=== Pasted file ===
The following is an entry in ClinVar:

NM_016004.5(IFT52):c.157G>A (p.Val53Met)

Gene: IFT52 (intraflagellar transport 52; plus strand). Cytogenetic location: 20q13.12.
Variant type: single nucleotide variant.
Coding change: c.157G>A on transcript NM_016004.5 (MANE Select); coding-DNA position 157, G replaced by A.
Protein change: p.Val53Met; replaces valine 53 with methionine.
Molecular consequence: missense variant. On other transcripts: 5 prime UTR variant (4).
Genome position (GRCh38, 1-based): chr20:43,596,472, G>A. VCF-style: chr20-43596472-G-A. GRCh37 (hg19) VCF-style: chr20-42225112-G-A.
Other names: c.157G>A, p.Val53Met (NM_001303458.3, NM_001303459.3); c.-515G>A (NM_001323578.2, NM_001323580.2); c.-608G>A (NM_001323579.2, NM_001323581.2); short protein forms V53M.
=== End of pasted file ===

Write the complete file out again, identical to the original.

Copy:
The following is an entry in ClinVar:

NM_016004.5(IFT52):c.157G>A (p.Val53Met)

Gene: IFT52 (intraflagellar transport 52; plus strand). Cytogenetic location: 20q13.12.
Variant type: single nucleotide variant.
Coding change: c.157G>A on transcript NM_016004.5 (MANE Select); coding-DNA position 157, G replaced by A.
Protein change: p.Val53Met; replaces valine 53 with methionine.
Molecular consequence: missense variant. On other transcripts: 5 prime UTR variant (4).
Genome position (GRCh38, 1-based): chr20:43,596,472, G>A. VCF-style: chr20-43596472-G-A. GRCh37 (hg19) VCF-style: chr20-42225112-G-A.
Other names: c.157G>A, p.Val53Met (NM_001303458.3, NM_001303459.3); c.-515G>A (NM_001323578.2, NM_001323580.2); c.-608G>A (NM_001323579.2, NM_001323581.2); short protein forms V53M.